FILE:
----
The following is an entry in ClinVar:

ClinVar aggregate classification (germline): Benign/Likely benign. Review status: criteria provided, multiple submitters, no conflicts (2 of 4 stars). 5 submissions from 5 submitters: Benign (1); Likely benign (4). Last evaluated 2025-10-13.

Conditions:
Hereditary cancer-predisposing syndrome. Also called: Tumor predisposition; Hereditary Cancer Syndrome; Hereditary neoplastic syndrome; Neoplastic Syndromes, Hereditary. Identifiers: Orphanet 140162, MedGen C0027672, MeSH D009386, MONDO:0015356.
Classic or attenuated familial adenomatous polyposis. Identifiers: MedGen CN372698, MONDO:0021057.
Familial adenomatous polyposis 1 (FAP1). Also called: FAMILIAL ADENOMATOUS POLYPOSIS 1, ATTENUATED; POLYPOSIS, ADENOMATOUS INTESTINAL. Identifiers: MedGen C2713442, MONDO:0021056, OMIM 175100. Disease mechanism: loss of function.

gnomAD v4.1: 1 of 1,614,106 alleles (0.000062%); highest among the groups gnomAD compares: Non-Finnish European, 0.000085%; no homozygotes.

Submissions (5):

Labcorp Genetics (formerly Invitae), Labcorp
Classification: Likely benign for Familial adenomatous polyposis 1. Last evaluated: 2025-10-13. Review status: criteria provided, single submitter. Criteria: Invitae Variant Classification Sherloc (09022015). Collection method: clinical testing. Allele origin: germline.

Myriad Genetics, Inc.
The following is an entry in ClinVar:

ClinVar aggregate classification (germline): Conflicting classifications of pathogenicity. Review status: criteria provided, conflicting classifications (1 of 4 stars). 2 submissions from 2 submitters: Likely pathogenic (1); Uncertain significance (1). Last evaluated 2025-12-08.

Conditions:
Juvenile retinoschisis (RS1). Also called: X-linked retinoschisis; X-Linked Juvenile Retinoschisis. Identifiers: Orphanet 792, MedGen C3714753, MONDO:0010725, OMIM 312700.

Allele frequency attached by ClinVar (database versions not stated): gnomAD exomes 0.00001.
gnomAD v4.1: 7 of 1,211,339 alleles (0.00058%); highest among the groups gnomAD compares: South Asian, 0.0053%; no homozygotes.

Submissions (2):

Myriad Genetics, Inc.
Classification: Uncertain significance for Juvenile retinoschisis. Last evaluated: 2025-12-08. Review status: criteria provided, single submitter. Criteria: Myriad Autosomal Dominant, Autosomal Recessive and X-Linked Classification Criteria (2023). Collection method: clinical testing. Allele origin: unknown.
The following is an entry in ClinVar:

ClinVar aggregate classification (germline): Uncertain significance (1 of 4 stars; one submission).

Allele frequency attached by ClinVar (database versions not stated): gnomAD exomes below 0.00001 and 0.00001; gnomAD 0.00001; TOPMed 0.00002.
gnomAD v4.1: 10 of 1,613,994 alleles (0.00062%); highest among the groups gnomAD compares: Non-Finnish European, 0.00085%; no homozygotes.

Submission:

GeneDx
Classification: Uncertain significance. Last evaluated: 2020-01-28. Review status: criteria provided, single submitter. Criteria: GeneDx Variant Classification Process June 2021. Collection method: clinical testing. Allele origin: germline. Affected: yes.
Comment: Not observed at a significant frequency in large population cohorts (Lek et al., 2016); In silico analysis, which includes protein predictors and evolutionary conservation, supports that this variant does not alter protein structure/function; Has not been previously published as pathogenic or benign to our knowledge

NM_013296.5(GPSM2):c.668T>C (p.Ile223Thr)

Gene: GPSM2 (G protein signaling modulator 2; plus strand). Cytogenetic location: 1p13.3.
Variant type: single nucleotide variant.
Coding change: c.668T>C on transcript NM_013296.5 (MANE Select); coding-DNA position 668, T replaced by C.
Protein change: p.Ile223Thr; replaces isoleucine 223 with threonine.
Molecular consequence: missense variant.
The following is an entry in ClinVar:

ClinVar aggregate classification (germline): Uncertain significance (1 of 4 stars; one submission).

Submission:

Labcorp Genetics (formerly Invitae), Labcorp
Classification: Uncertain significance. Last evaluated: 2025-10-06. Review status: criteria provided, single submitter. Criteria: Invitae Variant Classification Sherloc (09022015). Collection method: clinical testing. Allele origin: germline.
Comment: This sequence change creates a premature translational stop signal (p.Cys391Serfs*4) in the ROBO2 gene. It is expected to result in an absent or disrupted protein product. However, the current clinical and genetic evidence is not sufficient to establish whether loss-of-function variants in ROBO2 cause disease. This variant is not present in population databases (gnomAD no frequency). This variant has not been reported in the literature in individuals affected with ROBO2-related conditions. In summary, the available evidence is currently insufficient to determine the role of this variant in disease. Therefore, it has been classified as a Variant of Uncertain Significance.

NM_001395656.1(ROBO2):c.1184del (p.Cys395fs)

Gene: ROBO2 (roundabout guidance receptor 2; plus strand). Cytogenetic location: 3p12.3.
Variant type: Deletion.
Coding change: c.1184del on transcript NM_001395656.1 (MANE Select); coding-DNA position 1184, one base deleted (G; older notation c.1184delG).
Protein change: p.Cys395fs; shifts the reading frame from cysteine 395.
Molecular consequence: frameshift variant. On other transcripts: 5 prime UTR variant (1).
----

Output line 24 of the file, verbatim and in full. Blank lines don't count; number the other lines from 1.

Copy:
gnomAD v4.1: 10 of 1,613,994 alleles (0.00062%); highest among the groups gnomAD compares: Non-Finnish European, 0.00085%; no homozygotes.